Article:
CORPUS CHRISTI, Texas – A 34-year-old Corpus Christi
resident has admitted he possessed with intent to distribute synthetic
cannabinoids and a firearm during a drug trafficking offense, announced U.S.
Attorney Ryan K. Patrick.
On Feb. 27, 2017, Andrew Hernandez was arrested at a local
restaurant in Corpus Christi for an outstanding felony warrant. As he was taken
into custody, officers removed a loaded .380 caliber handgun from his pocket.
As a previously convicted felon, Hernandez, is prohibited from possessing
firearms and ammunition per federal law. At the time of arrest, officers also
discovered several thousand dollars in U.S. currency and 72 packets of
synthetic cannabinoids. Laboratory analysis confirmed the presence of FUB-AMB,
which is controlled under the Controlled Substance Analog Act.
Synthetic cannabinoids are chemical compounds that mimic the
psychoactive ingredient in marijuana. These chemical compounds can be applied
to carrier mediums such as plant material and ingested using rolling papers,
pipes, vaporizers or otherwise taken orally. Synthetic cannabinoids are usually
sold in small, foil or plastic bags containing dried leaves (resembling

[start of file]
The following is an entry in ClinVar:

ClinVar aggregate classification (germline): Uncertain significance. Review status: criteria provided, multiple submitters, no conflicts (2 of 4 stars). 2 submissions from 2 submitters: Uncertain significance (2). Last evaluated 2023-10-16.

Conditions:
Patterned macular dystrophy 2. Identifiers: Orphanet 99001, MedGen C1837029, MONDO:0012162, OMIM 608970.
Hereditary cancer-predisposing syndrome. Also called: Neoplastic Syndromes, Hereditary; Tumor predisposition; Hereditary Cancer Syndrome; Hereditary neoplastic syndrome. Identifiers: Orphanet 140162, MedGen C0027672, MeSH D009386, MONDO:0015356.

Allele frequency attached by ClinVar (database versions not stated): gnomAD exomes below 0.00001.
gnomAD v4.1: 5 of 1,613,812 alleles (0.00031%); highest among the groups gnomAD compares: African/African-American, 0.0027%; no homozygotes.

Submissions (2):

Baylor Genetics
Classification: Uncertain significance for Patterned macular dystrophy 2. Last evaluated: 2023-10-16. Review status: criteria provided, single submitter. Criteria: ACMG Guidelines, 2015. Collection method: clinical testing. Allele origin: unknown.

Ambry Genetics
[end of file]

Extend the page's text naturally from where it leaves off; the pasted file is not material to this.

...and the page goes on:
potpourri) and is marketed as incense that can be smoked. It is commonly
sold and known on the street as synthetic marijuana, fake weed, legal and by
its popular brand names such as Spice, K2, Kush, Klimaxx, Mr. Nice Guy,
Pot-Pourri, Cloud 9, Geeked Out and many others.
Senior U.S. District Judge John Rainey accepted the plea
today and set sentencing for May 14, 2018. At that time, Hernandez faces up to
20 years and a possible $1 million fine for the synthetic drug conviction as
well as a minimum of five years and up to life for the illegal possession of a
firearm which must be served consecutively to any other sentence imposed.
The Corpus Christi Police Department and the Bureau of
Alcohol, Tobacco, Firearms and Explosives conducted the investigation.
Assistant U.S. Attorney Lance Watt is prosecuting the case.